A large part of the joy of writing historical fantasy, for me, is the research. Although I also read letters, diaries, and newspapers from times and places equivalent to the historical setting I hope to use, the research tool I most enjoy using is obsolete travel guides. They have helped to spark my imagination and to improve my world-building.
Some travel guides had life and death importance for travelers. The Green-Book, written, published, and revised by Victor H. Green from 1936 to 1963, helped African-American travelers survive the dangers of travel in the United States. Some travel guides are centuries old. The Periplus of the Erythraean Sea may date from the first century CE. To clarify, I don’t intend to get into the use of such important historical resources here.
Instead, I plan to reminisce about the origin of my fascination with travel guides published to help their intended audience to negotiate travel for pleasure to a particular place for a particular year. My very first obsolete travel guide was a Ward Lock guide. This particular edition of The English Lake District, or to be exact, A Pictorial and Descriptive Guide to the English Lake District, with an outline guide for pedestrians and a special section for motorists, was published in U.K. in the early 1930s.
I found the battered red book in a bargain bin at the excellent used bookstore nearest my college campus. I had no plans to write anything set in the Lake District, nor to travel in the Lake District, and at that point I sincerely doubt I knew where the Lake District was. As an avid reader of The Lord of the Rings, I had devoured many of the other titles Ballantine Books published in their fantasy line. Among them was E.R. Eddison’s The Worm Ouroboros.
I found Eddison’s deliberately antiquated prose style difficult to read at first, but I think there was an element of the Ikea effect at work. Because I worked harder than usual to read that book, I connected with it more than the other titles from Ballantine. My love for Worm was cemented when I went to college and made friends* based on our shared passion for such novels.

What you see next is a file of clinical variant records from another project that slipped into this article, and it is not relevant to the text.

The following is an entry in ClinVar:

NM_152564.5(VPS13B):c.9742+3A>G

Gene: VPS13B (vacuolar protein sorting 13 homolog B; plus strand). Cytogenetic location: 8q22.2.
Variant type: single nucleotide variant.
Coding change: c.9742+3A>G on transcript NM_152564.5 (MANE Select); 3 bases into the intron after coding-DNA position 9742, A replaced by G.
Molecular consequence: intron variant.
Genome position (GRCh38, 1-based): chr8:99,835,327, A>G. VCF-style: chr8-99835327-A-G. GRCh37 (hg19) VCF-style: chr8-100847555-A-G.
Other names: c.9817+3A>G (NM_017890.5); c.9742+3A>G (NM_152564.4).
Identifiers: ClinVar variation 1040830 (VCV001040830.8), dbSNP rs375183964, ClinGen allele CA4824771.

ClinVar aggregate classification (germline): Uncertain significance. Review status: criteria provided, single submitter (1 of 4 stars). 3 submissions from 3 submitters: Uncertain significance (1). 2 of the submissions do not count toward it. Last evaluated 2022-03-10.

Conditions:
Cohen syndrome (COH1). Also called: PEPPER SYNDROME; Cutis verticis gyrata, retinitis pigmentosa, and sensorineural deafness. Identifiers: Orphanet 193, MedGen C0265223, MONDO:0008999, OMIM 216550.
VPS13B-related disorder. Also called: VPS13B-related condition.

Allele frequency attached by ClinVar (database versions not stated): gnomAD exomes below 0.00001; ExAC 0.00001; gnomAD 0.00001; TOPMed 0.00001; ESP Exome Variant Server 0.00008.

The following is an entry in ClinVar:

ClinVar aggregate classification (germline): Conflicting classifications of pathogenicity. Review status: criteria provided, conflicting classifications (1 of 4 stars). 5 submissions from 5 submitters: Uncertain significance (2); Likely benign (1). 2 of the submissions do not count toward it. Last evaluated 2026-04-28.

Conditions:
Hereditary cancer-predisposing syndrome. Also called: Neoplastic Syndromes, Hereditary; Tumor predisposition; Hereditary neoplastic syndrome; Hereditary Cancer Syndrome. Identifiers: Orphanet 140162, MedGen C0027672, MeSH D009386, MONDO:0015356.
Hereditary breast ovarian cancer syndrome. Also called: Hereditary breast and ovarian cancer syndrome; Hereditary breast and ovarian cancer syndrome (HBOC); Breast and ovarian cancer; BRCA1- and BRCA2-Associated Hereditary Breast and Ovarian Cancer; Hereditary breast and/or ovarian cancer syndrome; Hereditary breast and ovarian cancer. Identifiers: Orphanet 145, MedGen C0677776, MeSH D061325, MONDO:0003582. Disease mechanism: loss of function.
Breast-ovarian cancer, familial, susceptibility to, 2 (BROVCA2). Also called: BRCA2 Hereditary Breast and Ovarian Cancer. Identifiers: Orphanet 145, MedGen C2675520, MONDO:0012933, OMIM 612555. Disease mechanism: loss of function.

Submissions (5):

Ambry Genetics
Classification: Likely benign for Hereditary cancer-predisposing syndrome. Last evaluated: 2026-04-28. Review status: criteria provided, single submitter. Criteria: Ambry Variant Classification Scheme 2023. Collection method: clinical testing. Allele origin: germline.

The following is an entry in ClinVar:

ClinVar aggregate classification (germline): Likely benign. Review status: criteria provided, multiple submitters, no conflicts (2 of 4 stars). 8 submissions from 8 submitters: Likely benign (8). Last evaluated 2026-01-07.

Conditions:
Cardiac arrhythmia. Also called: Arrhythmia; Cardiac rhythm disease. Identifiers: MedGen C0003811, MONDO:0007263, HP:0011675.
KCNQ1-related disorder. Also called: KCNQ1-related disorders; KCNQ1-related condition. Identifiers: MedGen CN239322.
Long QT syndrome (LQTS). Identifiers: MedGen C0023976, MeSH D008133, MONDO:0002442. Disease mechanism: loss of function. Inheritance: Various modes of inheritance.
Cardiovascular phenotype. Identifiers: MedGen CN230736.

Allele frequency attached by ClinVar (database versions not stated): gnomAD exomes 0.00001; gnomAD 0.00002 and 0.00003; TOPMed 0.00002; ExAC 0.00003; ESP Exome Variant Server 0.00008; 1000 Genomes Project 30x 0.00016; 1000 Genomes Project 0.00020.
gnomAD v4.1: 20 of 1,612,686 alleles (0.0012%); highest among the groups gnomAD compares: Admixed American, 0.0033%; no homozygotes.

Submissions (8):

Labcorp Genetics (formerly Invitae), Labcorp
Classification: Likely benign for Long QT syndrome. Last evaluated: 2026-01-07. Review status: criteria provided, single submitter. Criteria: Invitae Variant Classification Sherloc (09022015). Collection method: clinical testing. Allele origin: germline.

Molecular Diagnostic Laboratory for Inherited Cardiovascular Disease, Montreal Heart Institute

The Worm Ouroboros begins with these words: “There was man named Lessingham dwelt in an old low house in Wastdale, set in a gray old garden where yew-trees flourished that had seen Vikings in Copeland in their seedling time.” Wastdale is in the English Lake District. The index to the travel guide showed a reference to Wastdale, two for Wastdale Head, and two more for Wastwater. Intrigued, I read those entries, then went on skimming the guidebook.
I was eighteen. At the time, the travel guide, which seemed antique to me then, was about thirty years out of date. Perhaps because it was missing one of its maps, it only cost me 75 cents. Its true cost was the time I took to read it, as I should have been studying instead.
The guidebook had maps, photographs, detailed itineraries for hikers, and down-to-earth advice for the cyclists and motorists who were its intended audience.
[“…at this point is the Devil’s Elbow, a sharp double turn down a steep slope. (Cyclists, dismount! Motorists, crawl!)”]
The true reason I bought the book was its ads. The guidebook begins and ends with pages of advertisements to defray the cost of printing. One of the first pages is an advertisement for United Kingdom Credit, placed by the Westminster Bank Limited. “Motorists, tourists, and others traveling in Great Britain run no less risk of theft or loss here than they do abroad.” The ad goes on to say, “A customer of the Westminster Bank who provides himself with the Bank’s Letter of Credit may tour the Kingdom with no more loose money in his pocket than he wants for meeting his needs from hour to hour. By this means, he reduces his risk of loss and is sure of being able to obtain cash in any town throughout England, Scotland, and Wales.”